This professional development curriculum describes intangible assets as…

  • Distinctive – unique blends of business activities, processes, know how, and customer/client relationships that companies can exploit to differentiate themselves from competitors, and thus create – contribute to value.  Michael Porter, Harvard Business School
  • Internally developed know-how that supports proprietary methods, processes, best practices, and the ways in which relevant information is used and applied.  Weston Anson, CONSOR
  • At the beginning of a process (as ideas), at the middle of a process (as patents), and at the end of a process (as commercialization and distribution channels). Dr. Baruch Lev, NYU, Stearns School of Economics
  • Often mis-characterized (e.g., trademarks, brands, etc.)  as primarily encompassing business goodwill.
    • In part that is correct, however,
      • American Institute of CPA’s defines ‘goodwill’ as all-of-the intangible assets and supporting assets that contribute to ‘advantages’ that an established business has over its competitors or comparable businesses, about to be started, i.e., image, customer base, reputation, perceptions.
      • UK broadly defines ‘goodwill’ as the probability that a company’s customers would continue to do business with it and value its products and services above those available from competitors.

The projected – actual valuation, competitiveness, attractivity, revenue generation capability and business operating culture across sectors, overwhelmingly derive from introducing the right intangible assets, in the right way, at the right time, at the right cost, while safeguarding – mitigating risk can extend their value-materiality (life cycle).

Recognizing and attaching relevance to business things intangible by their developers, holders, and owners, is essential to…

  • translate same as attractive, distinguishable, and sustainable desires, preferences, wants, and needs of prospective buyers, consumers, and

A driving principle to this professional development curriculum is for participants to develop ‘operational familiarity confidence’ regarding business things intangible, ala know’em when you see’em, which includes various…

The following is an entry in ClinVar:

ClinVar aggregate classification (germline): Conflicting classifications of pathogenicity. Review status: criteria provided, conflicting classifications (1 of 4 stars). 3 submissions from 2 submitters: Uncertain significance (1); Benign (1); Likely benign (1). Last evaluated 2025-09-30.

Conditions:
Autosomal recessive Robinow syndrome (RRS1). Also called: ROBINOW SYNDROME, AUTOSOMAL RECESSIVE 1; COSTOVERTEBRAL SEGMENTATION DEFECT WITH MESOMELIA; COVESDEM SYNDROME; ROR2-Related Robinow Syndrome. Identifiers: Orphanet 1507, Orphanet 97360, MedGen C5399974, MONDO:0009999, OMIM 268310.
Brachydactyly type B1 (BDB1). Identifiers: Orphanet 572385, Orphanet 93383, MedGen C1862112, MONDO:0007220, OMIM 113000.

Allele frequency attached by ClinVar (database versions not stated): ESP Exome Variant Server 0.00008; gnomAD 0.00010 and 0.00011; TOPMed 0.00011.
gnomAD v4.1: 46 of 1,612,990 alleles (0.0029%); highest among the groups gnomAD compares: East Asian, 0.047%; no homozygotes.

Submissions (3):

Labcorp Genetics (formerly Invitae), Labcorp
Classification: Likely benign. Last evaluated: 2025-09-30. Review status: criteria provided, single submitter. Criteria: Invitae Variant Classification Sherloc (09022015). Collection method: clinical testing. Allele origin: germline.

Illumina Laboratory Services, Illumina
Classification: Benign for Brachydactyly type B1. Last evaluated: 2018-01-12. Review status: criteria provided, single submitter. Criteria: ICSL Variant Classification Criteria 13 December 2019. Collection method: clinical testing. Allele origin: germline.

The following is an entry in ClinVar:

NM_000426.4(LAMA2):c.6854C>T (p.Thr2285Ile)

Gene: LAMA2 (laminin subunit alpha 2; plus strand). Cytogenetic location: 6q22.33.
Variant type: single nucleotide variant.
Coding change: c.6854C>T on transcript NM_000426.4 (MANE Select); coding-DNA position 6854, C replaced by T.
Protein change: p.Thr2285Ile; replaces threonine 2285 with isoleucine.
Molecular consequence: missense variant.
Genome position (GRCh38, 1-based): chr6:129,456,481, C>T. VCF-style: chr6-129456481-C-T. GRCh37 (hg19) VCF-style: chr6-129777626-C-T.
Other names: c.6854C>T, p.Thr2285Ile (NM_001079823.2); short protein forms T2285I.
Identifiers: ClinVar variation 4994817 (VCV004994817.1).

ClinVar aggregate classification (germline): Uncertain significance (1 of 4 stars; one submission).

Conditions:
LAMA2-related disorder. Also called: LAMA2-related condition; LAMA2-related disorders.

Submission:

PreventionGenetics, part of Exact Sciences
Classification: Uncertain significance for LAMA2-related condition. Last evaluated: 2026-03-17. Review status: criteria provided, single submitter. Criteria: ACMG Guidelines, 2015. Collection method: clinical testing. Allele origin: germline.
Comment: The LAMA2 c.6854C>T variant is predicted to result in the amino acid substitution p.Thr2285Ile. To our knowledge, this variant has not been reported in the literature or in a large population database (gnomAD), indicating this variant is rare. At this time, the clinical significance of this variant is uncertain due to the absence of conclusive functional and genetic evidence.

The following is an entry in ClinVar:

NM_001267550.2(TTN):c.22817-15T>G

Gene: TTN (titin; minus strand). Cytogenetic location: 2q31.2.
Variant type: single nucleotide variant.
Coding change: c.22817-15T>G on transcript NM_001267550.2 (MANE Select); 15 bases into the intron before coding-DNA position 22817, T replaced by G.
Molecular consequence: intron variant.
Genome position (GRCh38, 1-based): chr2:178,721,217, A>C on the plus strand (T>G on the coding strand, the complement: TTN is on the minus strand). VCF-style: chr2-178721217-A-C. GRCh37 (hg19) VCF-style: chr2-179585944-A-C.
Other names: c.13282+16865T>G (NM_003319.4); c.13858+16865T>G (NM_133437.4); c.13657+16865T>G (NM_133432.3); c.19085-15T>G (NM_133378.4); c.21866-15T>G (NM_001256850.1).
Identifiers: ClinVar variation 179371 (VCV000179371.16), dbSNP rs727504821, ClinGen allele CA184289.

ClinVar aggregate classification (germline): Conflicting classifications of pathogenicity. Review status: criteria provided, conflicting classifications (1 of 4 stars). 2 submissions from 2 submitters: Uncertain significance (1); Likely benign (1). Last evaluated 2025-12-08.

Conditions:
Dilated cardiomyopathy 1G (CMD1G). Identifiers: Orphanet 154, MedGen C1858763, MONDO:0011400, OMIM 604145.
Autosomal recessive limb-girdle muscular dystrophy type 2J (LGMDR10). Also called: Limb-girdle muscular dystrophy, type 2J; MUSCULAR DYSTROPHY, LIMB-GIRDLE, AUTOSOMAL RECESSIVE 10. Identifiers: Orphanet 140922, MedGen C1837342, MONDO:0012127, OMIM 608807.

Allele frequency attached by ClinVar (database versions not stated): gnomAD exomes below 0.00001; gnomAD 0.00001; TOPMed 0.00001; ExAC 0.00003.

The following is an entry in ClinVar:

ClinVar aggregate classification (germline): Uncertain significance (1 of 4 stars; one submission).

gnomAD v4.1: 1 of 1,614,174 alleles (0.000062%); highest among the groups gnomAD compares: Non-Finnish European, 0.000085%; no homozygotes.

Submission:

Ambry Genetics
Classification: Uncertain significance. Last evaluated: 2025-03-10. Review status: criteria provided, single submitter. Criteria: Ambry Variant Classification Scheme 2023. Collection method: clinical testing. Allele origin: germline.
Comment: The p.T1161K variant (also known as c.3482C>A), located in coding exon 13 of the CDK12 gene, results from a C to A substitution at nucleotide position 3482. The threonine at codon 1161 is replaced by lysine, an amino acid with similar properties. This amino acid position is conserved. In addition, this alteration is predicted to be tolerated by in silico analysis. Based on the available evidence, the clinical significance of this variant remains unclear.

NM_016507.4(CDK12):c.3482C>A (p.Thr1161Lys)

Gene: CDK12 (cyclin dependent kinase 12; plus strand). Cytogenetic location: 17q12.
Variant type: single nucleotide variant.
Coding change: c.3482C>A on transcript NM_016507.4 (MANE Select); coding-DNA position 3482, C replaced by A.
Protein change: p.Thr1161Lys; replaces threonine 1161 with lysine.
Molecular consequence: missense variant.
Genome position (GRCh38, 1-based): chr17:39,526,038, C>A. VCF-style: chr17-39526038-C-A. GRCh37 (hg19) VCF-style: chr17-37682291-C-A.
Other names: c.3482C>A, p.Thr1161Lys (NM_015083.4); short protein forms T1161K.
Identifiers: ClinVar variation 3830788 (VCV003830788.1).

• forms, contexts, applications, circumstances, and transactions intangible assets will be in play and probably at risk.

There are various (conventional) perspectives (standards, criterions, edicts, etc.) about business intangible assets, many still held and practiced which variously…

  • dissuade differentiating – attaching relevance to their contributory roles to business operating culture attractivity, competitiveness, resilience, and sustainability, ala brands, products, services, and standing.

Each is clearly intangible asset intensive, dependent, and reliant, as this curriculum accurately and objectively conveys throughout.

 Experientially, this dissuasion (sic) detrimentally influences business specific intangible assets (underlying specific products, services, and brands to be overlooked, disregarded, and un-or-under-valued, due in part to presumptive (standardized) durations of an assets’ materiality (life-value) cycle.

Respectfully, this professional development curriculum endeavors to amend these and other miscues by describing…

  1. rationales to recognize, differentiate, and steward business’s mission essential intangible assets, irrespective of (business) sector, size, stage, or location.
  2. which, when, where, how, and why particular intangible assets are in play in the development – execution – outcome of most business initiatives, projects, and transactions.

This curriculum draws participants attention to, intangible asset specific contributions to business (product-service-standing, launch) attractivity, valuation, reach, competitiveness, and revenue generation potential, i.e.,

  • the right ones being introduced – applied at the right time, in the right way, at the right place, at the right time, at the right cost.
  • applying effective safeguards and risk mitigation.
  • translating all to resilience assets.


  • The ‘Business Intangible Asset Blog’ is experientially researched, written, and published by Michael D. Moberly since 2006, with1100+ (long form) posts providing readers, ala business leaders, management teams, entrepreneurs, boards, and investors, et al, across sectors, with current – relevant perspectives and nuanced insights on matters related to business things intangible.
  • For further context you are encouraged to examine, videos, and posts @ Business Intangible Asset Blog


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